I can't figure out why a program designed to work with text is so obstinately stupid when it comes to something as simple as a find-replace using pattern matching. There must be a really simple way to do this.

(Notes: the subroutine will be called to replace a long string of matches, sequentially, so I need to be able to keep $search and $replace as undefined args passed by the main routine. In the end I need to be able to package this as a bundled app that anyone in my lab can run on the lab Macs [the reason I compiled the script], so I can't get too crazy with how this thing works.)
posted by caution live frogs to Computers & Internet (14 answers total)
 
I'm taking a stab in the dark here, and guessing the \1 is only a valid back reference when naked, and becomes literal text when passed in as part of a text string. I can't elaborate on why that would be, but it fits your observations and seems somewhat reasonable.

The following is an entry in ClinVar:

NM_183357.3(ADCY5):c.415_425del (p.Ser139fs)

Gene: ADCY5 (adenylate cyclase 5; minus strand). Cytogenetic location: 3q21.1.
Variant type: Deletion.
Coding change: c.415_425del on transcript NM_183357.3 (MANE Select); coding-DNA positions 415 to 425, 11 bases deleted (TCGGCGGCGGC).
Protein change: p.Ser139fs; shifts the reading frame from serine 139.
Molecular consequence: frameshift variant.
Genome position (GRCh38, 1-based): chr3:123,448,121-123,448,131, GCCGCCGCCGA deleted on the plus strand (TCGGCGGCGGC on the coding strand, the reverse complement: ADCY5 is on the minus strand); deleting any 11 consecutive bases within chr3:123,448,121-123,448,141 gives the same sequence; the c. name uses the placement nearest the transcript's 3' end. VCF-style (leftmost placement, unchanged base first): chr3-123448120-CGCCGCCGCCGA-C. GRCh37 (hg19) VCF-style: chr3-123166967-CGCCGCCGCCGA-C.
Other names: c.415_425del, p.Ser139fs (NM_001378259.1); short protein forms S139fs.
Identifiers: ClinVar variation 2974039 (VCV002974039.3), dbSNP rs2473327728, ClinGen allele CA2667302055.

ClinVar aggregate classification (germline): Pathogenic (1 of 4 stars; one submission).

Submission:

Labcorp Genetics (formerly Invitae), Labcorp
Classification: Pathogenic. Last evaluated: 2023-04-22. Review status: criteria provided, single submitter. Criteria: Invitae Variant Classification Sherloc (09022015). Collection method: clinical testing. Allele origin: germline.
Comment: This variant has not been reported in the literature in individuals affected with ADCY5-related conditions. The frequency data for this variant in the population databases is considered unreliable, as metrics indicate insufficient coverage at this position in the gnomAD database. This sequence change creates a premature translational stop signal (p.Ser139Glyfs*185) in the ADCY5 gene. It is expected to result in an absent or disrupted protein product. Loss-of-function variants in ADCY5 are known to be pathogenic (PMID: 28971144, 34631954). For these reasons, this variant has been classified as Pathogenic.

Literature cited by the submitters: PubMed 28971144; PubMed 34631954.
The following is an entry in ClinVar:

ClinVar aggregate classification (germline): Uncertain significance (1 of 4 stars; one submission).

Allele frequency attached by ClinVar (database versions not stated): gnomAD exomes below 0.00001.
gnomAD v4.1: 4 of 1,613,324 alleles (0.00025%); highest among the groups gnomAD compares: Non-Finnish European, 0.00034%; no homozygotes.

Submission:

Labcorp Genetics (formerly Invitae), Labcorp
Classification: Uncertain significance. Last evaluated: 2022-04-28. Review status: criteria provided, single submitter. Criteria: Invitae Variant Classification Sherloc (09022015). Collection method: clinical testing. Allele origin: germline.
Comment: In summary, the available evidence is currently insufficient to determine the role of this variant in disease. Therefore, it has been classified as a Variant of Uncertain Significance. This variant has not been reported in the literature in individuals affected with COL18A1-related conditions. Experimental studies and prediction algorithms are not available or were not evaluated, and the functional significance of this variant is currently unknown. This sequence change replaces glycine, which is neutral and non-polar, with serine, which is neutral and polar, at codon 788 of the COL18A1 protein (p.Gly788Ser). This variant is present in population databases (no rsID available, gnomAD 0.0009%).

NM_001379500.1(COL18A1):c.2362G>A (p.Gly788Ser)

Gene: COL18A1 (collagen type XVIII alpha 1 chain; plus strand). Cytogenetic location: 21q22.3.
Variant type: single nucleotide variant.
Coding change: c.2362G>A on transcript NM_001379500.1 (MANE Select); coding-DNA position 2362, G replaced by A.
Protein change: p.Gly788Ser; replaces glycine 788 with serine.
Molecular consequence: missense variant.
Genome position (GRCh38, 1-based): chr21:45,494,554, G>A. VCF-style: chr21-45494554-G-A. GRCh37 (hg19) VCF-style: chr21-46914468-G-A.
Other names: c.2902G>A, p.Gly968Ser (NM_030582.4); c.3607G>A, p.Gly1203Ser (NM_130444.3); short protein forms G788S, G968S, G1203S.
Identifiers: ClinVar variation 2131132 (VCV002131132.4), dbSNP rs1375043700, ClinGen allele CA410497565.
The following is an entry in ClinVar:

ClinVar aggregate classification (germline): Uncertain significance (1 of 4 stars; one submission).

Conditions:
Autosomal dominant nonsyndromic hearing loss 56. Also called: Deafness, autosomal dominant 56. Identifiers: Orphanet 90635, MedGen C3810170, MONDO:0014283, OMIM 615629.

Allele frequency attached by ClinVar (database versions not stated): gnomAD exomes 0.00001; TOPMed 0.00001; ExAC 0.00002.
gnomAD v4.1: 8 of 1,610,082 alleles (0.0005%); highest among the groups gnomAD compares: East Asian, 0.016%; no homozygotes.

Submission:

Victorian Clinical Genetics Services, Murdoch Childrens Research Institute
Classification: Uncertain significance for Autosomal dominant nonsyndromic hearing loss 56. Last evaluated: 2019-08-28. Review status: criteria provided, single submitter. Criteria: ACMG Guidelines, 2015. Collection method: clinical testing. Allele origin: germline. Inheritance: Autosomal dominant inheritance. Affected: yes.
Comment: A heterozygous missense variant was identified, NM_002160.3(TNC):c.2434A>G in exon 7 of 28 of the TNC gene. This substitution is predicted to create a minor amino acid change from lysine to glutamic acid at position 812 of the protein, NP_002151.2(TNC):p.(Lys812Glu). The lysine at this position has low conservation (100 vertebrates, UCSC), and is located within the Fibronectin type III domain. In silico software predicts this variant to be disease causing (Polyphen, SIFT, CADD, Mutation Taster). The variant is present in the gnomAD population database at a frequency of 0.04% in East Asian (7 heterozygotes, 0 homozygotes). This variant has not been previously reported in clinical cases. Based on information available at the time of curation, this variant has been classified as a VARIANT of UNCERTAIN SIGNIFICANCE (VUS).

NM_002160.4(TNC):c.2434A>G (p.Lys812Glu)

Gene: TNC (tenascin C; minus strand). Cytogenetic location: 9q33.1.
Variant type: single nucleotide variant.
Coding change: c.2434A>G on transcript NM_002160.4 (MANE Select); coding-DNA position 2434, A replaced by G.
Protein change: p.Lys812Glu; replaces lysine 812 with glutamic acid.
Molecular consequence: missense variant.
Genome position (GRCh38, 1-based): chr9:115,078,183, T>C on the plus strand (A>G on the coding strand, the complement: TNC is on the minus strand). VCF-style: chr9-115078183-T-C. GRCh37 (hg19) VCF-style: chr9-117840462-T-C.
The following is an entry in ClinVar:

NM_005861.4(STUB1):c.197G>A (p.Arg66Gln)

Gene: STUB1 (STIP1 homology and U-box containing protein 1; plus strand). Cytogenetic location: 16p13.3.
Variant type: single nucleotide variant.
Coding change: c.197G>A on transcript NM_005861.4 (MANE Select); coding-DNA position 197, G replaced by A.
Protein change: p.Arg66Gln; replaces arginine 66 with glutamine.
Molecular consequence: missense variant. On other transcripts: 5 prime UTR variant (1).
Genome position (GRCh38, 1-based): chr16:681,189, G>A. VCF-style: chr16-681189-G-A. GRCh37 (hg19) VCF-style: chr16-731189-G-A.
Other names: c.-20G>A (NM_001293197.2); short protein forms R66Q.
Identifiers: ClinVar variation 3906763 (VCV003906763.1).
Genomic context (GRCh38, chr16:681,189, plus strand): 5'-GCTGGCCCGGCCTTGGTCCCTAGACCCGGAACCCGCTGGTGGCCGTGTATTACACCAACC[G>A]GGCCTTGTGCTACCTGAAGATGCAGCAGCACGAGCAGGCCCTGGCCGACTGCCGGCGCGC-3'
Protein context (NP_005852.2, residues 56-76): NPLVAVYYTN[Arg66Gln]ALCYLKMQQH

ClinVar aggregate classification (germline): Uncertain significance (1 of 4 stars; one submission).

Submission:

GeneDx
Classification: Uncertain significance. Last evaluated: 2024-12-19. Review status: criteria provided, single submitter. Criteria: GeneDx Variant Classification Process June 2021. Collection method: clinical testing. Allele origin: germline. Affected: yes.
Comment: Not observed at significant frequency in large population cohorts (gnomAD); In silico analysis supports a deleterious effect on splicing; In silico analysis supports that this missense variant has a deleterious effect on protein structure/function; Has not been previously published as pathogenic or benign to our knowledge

If that's the case, you can probably fix it by creating a literal text string of your s/// construct by using your passed string values, and then running it through eval().
posted by devbrain at 2:48 PM on September 17, 2010


At least in Perl, you need to use $1 instead of \1.
posted by jozxyqk at 2:49 PM on September 17, 2010 [1 favorite]


Use '$1' instead of '\1' and do s/$search/$replace/eegi instead.

Also, I hope your replaceString is a little more complex. Otherwise it would be just as easy to do the s/// instead of making the function call.
posted by sbutler at 2:50 PM on September 17, 2010


Specifically, this works for me:
sub replaceString {
    my ($s, $r) = @_;

    if (s/$s/$r/eeig) {
        print;
    } else {
        print;
    }
}

$_ = "045:\n";